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Big day, steroids, horses and Pujols May 20, 2006

Posted by dr. gonzo in Sports.
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A couple things, quickly. Wrote a bit about horse slaughter today, a bill passed by the House Thursday could end the sale of wild mustangs for slaughter by the Bureau of Land Management.

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In other notes, big day for professional sports today.

Barbaro, the Kentucky Derby winner and favorite at today’s Preakness Stakes fractured his leg during the race.

The White Sox/Cubs game resulted in not only a 7 to nothing whipping for the Cubs but a second inning melee touched of by a home plate collision and a Michael Barret right hook.

And, blah, Barry “Steroids” Bonds hit home run number 714, tying him with Babe Ruth for second on the career home run list.

Oh yeah, and Albert Pujols hit a league leading 21st home run today. Update: (5.21.06)- Pujols became the second fastest player to 22 home runs today. He is second to only to Barry Bonds who reached the milestone in 43 games during his 73-home-run 2001 season. End Update.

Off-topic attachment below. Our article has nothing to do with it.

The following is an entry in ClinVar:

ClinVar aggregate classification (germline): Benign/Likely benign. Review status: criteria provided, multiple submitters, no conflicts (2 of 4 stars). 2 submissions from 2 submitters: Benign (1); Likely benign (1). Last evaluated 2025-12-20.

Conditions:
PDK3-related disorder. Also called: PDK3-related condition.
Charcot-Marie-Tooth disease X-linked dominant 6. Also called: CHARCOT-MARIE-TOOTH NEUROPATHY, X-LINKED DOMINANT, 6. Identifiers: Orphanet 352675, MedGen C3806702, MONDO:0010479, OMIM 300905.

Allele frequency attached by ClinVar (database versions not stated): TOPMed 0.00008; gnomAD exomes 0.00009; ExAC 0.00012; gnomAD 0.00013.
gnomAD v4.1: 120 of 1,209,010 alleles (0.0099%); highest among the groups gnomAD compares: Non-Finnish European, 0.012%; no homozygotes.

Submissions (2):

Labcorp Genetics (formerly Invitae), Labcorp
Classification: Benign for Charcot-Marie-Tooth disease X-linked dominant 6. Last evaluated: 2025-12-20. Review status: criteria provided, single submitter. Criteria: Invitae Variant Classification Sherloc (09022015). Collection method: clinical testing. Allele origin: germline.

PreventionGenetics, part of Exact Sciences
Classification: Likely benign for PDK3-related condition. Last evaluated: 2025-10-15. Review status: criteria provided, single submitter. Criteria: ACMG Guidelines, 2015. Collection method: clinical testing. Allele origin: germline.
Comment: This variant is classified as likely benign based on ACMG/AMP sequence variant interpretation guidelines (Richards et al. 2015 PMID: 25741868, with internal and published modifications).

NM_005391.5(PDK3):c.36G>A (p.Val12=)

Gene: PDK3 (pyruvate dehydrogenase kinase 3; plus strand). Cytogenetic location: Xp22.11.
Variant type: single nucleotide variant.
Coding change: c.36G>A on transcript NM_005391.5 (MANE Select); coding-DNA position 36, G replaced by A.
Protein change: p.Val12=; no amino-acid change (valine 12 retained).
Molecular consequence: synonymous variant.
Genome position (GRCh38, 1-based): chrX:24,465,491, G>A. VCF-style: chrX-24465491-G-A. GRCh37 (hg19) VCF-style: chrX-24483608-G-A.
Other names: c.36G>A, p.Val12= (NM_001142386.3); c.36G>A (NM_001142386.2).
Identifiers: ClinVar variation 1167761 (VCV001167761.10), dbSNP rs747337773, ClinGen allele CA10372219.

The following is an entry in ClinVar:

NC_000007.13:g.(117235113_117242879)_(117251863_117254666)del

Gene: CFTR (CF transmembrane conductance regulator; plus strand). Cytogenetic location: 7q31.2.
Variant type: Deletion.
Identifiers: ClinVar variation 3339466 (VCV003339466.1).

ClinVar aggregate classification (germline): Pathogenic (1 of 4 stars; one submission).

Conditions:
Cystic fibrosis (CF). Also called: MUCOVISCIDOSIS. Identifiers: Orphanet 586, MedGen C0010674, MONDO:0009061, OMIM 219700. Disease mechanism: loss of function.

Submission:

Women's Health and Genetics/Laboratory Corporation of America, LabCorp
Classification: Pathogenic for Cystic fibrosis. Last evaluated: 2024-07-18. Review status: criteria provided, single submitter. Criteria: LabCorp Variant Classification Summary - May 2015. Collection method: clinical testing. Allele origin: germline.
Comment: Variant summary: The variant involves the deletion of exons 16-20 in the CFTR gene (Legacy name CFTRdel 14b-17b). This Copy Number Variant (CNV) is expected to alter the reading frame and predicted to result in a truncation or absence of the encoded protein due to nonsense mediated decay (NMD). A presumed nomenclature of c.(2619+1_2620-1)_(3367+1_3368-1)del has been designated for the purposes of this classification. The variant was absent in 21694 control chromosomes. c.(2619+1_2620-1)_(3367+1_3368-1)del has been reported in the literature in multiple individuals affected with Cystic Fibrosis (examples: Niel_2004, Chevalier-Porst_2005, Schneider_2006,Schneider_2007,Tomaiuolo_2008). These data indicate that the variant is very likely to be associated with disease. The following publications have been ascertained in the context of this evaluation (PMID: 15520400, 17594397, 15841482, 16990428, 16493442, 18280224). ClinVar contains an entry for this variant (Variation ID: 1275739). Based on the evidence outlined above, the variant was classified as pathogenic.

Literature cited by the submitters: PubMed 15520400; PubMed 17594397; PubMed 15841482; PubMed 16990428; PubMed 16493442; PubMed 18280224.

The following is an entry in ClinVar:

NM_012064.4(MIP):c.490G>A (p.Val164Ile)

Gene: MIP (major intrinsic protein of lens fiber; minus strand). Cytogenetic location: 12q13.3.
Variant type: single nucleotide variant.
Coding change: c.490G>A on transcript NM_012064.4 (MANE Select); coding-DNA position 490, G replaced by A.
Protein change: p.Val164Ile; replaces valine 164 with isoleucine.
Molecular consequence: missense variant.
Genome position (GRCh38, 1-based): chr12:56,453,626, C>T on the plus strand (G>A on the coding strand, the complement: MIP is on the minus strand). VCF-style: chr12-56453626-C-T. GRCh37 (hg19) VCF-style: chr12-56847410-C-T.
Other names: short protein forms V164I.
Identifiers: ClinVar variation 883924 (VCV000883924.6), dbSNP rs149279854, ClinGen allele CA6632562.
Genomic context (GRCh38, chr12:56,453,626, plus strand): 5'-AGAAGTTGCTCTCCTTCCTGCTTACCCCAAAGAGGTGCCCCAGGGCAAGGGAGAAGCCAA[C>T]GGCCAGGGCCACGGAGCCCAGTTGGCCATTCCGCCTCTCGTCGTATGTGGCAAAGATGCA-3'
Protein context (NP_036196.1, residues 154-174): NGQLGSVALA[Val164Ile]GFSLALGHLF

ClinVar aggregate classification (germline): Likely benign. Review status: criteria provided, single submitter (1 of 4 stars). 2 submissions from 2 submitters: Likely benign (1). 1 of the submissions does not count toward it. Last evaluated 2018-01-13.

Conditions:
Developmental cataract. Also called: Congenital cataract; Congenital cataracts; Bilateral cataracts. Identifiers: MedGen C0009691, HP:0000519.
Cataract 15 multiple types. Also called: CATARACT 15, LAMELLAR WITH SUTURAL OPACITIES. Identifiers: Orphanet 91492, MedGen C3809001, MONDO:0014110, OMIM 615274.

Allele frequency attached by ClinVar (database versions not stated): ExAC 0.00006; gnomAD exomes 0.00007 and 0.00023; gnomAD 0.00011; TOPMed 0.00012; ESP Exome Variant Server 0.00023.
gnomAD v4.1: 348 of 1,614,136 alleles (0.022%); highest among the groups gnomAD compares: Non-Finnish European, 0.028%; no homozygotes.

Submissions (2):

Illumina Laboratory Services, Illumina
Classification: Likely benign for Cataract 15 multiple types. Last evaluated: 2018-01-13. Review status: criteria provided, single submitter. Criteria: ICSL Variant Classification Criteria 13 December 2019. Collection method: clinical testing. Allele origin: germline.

I am certain this is starting to raise questions in many minds about the legitmacy of Pujols’ stats. Especially, in light of revelations about Mr. Bonds, and other players (including superstars).

Every fan knows that unnatural feats in recent years have been the product of steroid abuse and in many cases those substances weren’t banned by Major League Baseball until recently (2005).

For me, a Cardinal fan, but a baseball fan first, someone on pace for a 79 home run season and 200 RBI season is a bit odd. It makes me want to take a harder look at a person’s credibility.

Sad statement for baseball. Feats and accomplishments that once had a religious sanctity surrounding them are now looked at skeptically and with a cynical eye. Will fans be able to trust any good statistics or record breakers again? It appears more and more doubtful.

Tonight, on ESPN Tim Kurkjian lamented on the sadness that baseball and baseball fans weren’t celebrating Bonds’ accomplishment as much as it should be celebrated. ESPN is really nothing more than a cheerleader for the major professional sports anyway, they always have been. How else could they expect to get large contracts for national sports coverage?

But Kurkjian’s lament was immediately followed by the “you know why” disclaimer, blah blah blah, allegations of steroids, blah blah blah. What does Kurkjian, Bonds, Selig and baseball as a whole expect? Fans aren’t idiots, at least not all of them, can’t really say the fans in San Fransisco aren’t idiots. Regardless, fans are tired of accepting inhuman feats as fact when it’s so obvious that a large number of players either are or have been on steroids. Allegations? Again, we’re not stupid

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